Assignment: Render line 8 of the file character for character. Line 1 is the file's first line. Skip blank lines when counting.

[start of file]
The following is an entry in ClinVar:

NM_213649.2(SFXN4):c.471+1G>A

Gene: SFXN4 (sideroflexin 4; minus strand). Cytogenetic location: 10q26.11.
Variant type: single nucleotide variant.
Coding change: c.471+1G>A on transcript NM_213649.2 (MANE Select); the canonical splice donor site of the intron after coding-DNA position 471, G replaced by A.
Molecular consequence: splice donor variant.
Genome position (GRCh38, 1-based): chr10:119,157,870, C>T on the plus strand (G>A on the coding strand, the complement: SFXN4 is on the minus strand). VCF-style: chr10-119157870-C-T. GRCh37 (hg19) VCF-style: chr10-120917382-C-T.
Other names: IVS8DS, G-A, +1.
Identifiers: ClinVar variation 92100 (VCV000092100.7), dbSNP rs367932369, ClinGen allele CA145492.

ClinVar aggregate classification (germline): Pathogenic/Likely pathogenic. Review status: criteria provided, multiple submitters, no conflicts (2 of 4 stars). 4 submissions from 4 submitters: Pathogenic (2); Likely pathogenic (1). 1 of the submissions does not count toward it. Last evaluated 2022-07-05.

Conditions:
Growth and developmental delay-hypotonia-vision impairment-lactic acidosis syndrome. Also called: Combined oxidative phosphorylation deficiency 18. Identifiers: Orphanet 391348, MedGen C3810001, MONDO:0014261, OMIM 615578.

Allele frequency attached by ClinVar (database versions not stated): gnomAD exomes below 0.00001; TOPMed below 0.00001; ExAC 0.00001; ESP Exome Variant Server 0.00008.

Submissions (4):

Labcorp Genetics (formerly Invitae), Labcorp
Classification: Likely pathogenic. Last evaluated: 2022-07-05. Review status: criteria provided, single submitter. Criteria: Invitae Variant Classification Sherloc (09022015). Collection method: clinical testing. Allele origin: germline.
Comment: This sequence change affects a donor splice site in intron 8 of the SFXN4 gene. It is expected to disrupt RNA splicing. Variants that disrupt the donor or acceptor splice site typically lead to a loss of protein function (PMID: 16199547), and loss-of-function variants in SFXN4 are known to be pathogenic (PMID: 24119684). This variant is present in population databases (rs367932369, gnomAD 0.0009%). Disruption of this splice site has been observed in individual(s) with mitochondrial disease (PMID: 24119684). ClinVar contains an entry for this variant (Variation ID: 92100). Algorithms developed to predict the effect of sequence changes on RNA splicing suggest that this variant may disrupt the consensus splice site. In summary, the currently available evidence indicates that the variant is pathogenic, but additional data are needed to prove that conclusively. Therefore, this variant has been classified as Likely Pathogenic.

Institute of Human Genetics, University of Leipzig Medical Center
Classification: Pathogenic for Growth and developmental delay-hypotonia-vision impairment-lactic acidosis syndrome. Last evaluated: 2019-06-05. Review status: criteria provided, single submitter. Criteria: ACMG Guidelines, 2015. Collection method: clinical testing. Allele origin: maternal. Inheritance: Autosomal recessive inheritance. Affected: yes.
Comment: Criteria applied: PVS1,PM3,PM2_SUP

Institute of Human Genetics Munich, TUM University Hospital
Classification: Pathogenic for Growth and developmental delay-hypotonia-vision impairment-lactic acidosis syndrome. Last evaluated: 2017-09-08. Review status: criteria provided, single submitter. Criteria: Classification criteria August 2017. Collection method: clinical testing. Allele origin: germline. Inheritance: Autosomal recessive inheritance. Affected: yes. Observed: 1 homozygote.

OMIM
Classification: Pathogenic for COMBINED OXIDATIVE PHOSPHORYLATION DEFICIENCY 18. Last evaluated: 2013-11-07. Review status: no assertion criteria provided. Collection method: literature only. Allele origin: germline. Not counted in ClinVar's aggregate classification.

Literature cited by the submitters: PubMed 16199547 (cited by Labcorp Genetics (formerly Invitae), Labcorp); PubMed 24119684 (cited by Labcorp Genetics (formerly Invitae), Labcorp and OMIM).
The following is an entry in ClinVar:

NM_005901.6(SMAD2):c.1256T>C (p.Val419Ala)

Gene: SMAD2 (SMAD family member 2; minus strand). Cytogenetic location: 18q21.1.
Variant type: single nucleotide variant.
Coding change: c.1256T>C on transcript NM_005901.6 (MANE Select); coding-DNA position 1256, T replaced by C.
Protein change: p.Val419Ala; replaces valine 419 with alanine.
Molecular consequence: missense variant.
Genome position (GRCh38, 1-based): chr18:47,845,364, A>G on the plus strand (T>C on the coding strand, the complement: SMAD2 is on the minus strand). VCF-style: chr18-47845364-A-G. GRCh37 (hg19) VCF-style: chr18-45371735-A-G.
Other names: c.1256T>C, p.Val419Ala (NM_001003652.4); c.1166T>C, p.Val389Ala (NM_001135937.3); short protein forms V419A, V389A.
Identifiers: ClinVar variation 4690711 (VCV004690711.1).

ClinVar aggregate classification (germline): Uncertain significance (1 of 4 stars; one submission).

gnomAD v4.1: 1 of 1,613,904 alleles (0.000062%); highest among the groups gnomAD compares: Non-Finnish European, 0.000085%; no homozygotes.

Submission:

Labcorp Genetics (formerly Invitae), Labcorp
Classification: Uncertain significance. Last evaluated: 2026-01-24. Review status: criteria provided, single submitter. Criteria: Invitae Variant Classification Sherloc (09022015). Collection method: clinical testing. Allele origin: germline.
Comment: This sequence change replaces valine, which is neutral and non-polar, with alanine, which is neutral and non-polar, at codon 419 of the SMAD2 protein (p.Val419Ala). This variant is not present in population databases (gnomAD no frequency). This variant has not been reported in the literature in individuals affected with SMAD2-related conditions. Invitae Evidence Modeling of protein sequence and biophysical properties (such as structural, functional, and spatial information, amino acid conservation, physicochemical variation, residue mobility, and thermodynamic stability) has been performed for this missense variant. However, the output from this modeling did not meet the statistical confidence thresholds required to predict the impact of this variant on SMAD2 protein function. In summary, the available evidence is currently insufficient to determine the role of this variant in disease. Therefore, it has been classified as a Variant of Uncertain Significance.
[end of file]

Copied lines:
Other names: IVS8DS, G-A, +1.